Doug Ford’s private health care plan is the beginning of the end of Medicare, critics charge

Against new health reform legislation from the Ford government, opposition parties say more for-profit clinics mean care will become more expensive as thousands of surgeries and diagnoses are pulled from hospitals to alleviate the long waiting lists.

Prime Minister Doug Ford and Health Minister Sylvia Jones were on the defensive Wednesday over the proposed Your Health Act, which would clear the way for more for-profit clinics to provide cataract and other surgeries and diagnoses such as CT scans. and MRIs, all paid for by OHIP.

New Democratic leader Marit Stiles has accused the government of using the “crisis” in hospitals as an excuse to expand for-profit care with “investor-driven, two-tier” clinics that will provide a mix of care, some covered for provincial health and some do not

Jones said expanding the involvement of more for-profit and non-profit clinics in Ontario’s health care is the best recipe for addressing increased wait times during the COVID-19 pandemic and freeing up hospitals for more complex.

“Innovation is not a dirty word,” he told MPPs in the legislature’s question period a day after the law was introduced, noting that there are for-profit providers in Ontario’s health care system, which include X-ray clinics, medical laboratories and some ophthalmologists. clinics

The government is “expanding what already exists… to better serve the patient.”

The government plan, first announced in January, calls for using private clinics in Windsor, Kitchener-Waterloo and Ottawa to perform thousands more cataract surgeries this year, cutting waiting lists by months with patients paying with their OHIP cards for basic glasses.

Hip and knee replacements could be performed in private clinics starting next year to “take the burden off hospitals,” Ford said.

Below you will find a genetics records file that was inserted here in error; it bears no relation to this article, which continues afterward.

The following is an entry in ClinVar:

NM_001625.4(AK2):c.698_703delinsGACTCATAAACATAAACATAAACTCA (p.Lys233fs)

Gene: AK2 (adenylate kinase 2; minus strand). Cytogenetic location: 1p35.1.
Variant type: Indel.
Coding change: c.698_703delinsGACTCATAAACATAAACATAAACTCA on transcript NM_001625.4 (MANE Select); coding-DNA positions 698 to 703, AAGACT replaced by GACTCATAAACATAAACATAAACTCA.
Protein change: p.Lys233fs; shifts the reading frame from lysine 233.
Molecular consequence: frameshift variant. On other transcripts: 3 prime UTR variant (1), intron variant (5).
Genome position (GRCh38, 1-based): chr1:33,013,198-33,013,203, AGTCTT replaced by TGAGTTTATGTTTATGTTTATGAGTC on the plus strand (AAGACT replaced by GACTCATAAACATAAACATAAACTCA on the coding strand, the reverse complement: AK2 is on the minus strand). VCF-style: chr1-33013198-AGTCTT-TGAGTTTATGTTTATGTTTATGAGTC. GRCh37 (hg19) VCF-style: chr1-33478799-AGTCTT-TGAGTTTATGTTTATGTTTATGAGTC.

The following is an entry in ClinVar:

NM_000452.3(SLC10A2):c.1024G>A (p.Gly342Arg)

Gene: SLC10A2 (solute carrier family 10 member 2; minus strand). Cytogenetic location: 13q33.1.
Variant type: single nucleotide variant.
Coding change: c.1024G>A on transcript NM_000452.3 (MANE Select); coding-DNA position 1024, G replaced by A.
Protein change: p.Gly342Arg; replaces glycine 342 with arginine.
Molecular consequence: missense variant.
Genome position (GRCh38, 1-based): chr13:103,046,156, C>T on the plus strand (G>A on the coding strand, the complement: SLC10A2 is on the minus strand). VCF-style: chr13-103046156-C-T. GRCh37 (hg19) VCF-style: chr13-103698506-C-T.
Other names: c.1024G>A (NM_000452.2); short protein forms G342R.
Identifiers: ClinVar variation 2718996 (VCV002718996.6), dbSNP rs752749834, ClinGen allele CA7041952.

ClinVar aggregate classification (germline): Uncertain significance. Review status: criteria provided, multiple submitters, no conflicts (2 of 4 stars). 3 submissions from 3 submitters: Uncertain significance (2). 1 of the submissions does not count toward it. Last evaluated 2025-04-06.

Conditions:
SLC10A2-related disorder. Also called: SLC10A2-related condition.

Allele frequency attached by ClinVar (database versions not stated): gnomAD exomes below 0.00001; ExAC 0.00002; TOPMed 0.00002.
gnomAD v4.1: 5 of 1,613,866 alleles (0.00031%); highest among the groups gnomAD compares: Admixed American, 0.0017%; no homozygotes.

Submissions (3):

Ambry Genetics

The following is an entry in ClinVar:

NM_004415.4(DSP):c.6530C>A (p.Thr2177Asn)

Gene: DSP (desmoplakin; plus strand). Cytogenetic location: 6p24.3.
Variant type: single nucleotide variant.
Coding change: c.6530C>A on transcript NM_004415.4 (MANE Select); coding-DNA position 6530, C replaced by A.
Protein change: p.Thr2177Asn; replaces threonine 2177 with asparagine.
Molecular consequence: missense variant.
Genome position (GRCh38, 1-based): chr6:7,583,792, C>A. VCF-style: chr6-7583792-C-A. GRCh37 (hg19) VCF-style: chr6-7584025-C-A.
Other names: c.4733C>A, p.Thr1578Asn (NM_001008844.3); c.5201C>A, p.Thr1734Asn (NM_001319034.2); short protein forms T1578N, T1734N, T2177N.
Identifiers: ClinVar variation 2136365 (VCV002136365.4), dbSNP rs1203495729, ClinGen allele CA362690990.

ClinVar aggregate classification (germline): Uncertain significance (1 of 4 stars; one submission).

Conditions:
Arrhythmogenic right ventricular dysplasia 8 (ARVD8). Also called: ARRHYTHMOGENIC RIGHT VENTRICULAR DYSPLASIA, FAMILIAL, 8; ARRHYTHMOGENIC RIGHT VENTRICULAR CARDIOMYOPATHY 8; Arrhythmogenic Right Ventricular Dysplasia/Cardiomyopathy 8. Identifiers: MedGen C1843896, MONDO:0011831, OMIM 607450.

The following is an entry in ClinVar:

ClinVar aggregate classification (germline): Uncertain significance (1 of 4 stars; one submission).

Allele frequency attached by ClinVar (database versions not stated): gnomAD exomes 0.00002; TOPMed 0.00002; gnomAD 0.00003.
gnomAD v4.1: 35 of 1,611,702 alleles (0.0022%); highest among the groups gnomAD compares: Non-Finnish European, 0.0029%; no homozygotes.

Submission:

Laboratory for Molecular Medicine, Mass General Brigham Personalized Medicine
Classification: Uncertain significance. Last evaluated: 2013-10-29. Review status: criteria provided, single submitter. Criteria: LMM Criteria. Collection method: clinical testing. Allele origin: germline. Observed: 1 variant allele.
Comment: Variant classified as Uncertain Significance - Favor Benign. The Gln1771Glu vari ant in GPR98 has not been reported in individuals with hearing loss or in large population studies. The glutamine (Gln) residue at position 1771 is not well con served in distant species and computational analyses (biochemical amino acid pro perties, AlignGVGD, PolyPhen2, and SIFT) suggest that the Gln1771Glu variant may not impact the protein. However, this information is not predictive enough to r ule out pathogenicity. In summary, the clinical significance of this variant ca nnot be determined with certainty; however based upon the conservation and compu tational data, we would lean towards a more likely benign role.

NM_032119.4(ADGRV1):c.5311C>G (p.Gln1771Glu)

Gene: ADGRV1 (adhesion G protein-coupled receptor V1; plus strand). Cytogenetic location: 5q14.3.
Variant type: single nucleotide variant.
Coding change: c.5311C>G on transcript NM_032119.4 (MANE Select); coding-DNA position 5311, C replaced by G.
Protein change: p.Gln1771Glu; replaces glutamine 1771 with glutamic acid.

But rival parties insisted that allowing the number of for-profit clinics to grow is a dangerous step.

Jones will solicit applications for clinics, either for-profit or not-for-profit, later this year to meet local demand for services across the province, concentrating on areas where waiting lists are longest. It is not known how many new clinics will be approved.

“I agree, we have to be innovative,” said Liberal MPP Dr. Adil Shamji (Don Valley East), an emergency room doctor. “That, to me, does not equate to speculation, that does not equate to the corporatization of our health care system.”

Shamji said this is why a Liberal campaign promise in last June’s provincial election called for more non-profit clinics to ease pressure on hospitals.

“We are not against the idea in principle. What we oppose is speculation and creating a track for corporate interests to come in and sell more to patients, charge them more.”

Stiles said built-in markups given to private clinics will take money out of healthcare that could otherwise be used by the public system, and called on the government to provide more funding to hospitals to open unused operating rooms.

“I think it’s the beginning of the dismantling of Medicare,” he said of the government plan. “It is the two-tier health care facility in this province…a system where some people will be able to pay for a different type of access or a different level of care than other people.”

For the Greens, party leader Mike Schreiner argued that “expanding health care for profit will cost us more and deliver less.”

Proponents of moving certain surgeries and diagnostic procedures from hospitals say specialized clinics can treat more patients quickly at lower cost, with shorter turnaround times between patients.


The conversations are opinions of our readers and are subject to the Code of Conduct. The Star does not endorse these views.

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